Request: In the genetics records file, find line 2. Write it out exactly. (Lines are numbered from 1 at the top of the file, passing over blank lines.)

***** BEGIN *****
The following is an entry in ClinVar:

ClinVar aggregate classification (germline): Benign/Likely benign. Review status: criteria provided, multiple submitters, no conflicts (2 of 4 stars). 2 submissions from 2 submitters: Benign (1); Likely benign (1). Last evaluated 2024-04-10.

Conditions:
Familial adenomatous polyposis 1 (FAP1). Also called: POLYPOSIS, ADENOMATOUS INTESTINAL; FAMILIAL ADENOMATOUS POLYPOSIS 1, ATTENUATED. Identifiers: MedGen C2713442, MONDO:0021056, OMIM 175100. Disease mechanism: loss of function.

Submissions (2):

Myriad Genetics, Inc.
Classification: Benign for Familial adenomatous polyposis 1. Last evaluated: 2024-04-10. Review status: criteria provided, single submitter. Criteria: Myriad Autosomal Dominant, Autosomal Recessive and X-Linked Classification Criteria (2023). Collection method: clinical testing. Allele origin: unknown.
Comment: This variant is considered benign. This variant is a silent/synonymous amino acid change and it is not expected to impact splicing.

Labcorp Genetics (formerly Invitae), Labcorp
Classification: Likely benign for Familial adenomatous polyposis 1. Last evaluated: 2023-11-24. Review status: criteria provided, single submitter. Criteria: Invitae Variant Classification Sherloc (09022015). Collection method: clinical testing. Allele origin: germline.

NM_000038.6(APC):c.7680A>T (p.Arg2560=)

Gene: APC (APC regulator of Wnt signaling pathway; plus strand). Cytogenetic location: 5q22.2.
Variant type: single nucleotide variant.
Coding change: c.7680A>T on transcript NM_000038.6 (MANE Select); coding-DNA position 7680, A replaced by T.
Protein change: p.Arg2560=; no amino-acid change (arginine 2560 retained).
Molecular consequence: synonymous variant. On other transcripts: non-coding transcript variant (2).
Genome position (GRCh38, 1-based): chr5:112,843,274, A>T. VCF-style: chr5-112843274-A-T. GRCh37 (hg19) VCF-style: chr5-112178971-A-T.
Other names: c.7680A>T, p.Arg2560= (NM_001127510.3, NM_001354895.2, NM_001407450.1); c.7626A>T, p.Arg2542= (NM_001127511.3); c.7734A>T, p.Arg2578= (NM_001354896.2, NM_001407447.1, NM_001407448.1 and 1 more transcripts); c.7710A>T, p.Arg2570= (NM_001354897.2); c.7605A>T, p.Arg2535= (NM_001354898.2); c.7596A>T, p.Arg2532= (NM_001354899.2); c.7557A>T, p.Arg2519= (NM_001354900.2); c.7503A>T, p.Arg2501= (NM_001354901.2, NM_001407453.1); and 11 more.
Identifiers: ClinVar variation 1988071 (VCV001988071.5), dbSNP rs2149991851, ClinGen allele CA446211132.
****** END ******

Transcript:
ClinVar aggregate classification (germline): Benign/Likely benign. Review status: criteria provided, multiple submitters, no conflicts (2 of 4 stars). 2 submissions from 2 submitters: Benign (1); Likely benign (1). Last evaluated 2024-04-10.